Héctor Campos Parsi
Héctor Campos Parsi
October 1, 1922|
Ponce, Puerto Rico
|Died||30 January 1998
Ponce, Puerto Rico
|Occupation(s)||Composer, Director of the Casals Festival|
|Years active||1955 - 1998|
Héctor Campos Parsi (October 1, 1922 – January 30, 1998) was a Puerto Rican composer. He studied at the New England Conservatory with Francis Judd Cooke, he also studied with Paul Hindemith. In Tanglewood he studied with Olivier Messiaen and Aaron Copland and in France with Nadia Boulanger.
Early years [ edit ]
He graduated from the University of Puerto Rico with a bachelor's degree in Humanities. He then enrolled at the Universidad Nacional Autónoma de México pursuing a degree in medicine, but discontinued his training there for health reasons. Subsequently, he completed a master's degree in Humanities at the "Centro de Estudios Superiores de Puerto Rico y el Caribe", for which he wrote a thesis titled Unos bailan y otros lloran (Some dance and others cry).
Musical training [ edit ]
In Mexico City he met composer Carlos Chávez. On a scholarship from the Puerto Rico Department of Public Instruction, Campos Parsi studied at the New England Conservatory in Boston. During the summers of 1949 and 1950 he trained with various composers including Aaron Copland and Serge Koussevitzky, and between 1950 and 1954 Campos Parsi studied with Hindemith at Yale University and with Nadia Boulanger in Paris.
Writer [ edit ]
Campos Parsi wrote articles for several newspapers including El Mundo, El País, El Imparcial, and El Día in the 1940s. He also contributed short stories, essays, and poems to two weekly magazines, Puerto Rico Ilustrado and Alma Latina. The essays included recital and movie reviews, social announcements, and publicity for various student organizations. He also contributed articles for The San Juan Star, The Puerto Rico World Journal, and La Torre, a magazine that he headed himself. He also published essays on Puerto Rican music in Clasicos de Puerto Rico, La Gran Enciclopedia de Puerto Rico, and Puerto Rico A-Zeta (literally, Puerto Rico from A to Z).
Death [ edit ]
He died in Cayey, Puerto Rico at the age of 75.
Compositions [ edit ]
Campos Parsi's major works include Divertimento del Sur for string orchestra with flute and clarinet solos, and the piano work Sonata in G, dedicated to pianist Jesús María Sanromá. Campos Parsi composed works for orchestra and voice, orchestra and piano, orchestra and choir, cords, wind instruments, piano, violin and piano, voice, organ, and choir.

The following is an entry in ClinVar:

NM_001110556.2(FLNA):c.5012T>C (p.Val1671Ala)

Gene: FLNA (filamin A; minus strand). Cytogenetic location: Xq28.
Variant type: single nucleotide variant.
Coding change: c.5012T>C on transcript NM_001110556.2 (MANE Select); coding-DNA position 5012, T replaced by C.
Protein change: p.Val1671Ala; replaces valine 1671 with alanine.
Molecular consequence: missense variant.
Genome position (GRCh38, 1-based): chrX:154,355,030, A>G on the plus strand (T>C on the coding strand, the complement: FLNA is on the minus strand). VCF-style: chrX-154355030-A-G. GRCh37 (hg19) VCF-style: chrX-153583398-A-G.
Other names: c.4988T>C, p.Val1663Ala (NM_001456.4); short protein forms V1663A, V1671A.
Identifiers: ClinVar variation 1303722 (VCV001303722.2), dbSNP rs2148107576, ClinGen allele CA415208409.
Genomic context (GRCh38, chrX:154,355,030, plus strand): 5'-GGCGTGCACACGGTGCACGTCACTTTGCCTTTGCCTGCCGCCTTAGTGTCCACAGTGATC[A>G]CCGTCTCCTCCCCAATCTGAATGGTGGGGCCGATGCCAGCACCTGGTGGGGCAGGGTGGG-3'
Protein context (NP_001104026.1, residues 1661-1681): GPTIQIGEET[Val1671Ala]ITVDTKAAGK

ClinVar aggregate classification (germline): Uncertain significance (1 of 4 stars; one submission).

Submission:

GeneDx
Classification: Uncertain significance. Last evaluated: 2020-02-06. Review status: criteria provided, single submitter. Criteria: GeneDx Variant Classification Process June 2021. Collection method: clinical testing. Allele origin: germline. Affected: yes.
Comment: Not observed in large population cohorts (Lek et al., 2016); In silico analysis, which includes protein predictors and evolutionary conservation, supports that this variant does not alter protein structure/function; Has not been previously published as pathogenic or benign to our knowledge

Among Campos Parsi's last compositions for orchestra were:
in the Music-for-Camera genre:
- Variaciones sobre un tema de Mozart (Variations on a Theme from Mozart)
- Imágenes del encuentro (Images of the Rendezvous)
in the Music for four solos and piano genre:
- Los Sonetos Sagrados (Sacret Sonnets)
- El Libro de Matilde (The Book of Matilde)
in the Music for Grand Orchestra genre:
- La Calinda (a ballet)
in the theatre genre he composed:
- Los Hechos Desconocidos (The Unknown Facts - a series of 10 vignettes)
- Laboratorio de Ideas (Laboratory of Ideas)
- Una Sonrisa en la Isla (A Smile in the Island)
- Tiempo, sueño y espacio (Time, Sleep, and Space - a mixed work of electronic music)
The oldest written composition by Campos Parsi that is preserved is a waltz in popular Latin American style. The title page was written by hand with very artistic calligraphy. It is dated June 13, 1941, and bears the title "Elisa." It is dedicated "to my beloved mother", and the cover has an interesting photograph of the composer and his mother in front of their house in Santurce. The style of this waltz is very similar to the popular Latin waltzes of the time. Divided into short sections that are repeated, its melodic lines have a songlike quality. This work demonstrates that Campos Parsi's notational technique at this time was rather poor. However, despite problems with the use and cancellation of accidentals, and the rather stiff pianistic writing, the music contains some interesting harmonic ideas and compelling melodies.
Awards and honors [ edit ]
In 1954 he received the Maurice Ravel award for his Sonata para violin y piano (Sonnet for violin and piano), a first-prize award in a competition presented by WIPR as well as other awards given by the Organization of American States and the Ateneo Puertorriqueño. Between 1956 and 1957 he continued his studies in New England with Copland and then returned to Puerto Rico.
Campos Parsi undertook an intense cultural promotional work as advisor to the Administration for the Advancement of the Arts and Culture and as director of the IberoAmerican Center of Musical Documentation of the Cayey University College. He was resident composer for the University of Puerto Rico at Cayey, and member of the board of directors of the prestigious Fundación para las Humanidades (Foundation for the Humanities).
See also [ edit ]
References [ edit ]
- Montalvo, José A. Héctor Campos Parsi His Life and Music: A Biographical Study with an Analysis of Four Selected Works. New York: New York School of Education, Health, Nursing and Arts Professions, 1992. Biography on Hector Campo-Parsi made by Jose Montalvo
- Jose Montalvo Doctoral Disertation.
- Biografias: Hector Campos Parsi. (In Spanish)Archived 2010-04-14 at the Wayback Machine Retrieved May 19, 2010.
Diaz Diaz, Edgardo. “Puerto Rican Affirmation and Denials of Musical Nationalism: the cases of Hector Campos Parsi and Rafael Aponte Ledeé,” in Latin American Music Review. 17/1, Spring/Summer 1996, pp. 1–20
Montalvo, José A. Héctor Campos Parsi His Life and Music: A Biographical Study with an Analysis of Four Selected Works. New York: New York School of Education, Health, Nursing and Arts Professions, 1992. Biography on Hector Campo-Parsi made by Jose Montalvo Jump up ^ Jose Montalvo Doctoral Dissertation.
^ Jump up to: a b c d e f g h i Biografias: Hector Campos Parsi. (In Spanish) Retrieved May 19, 2010.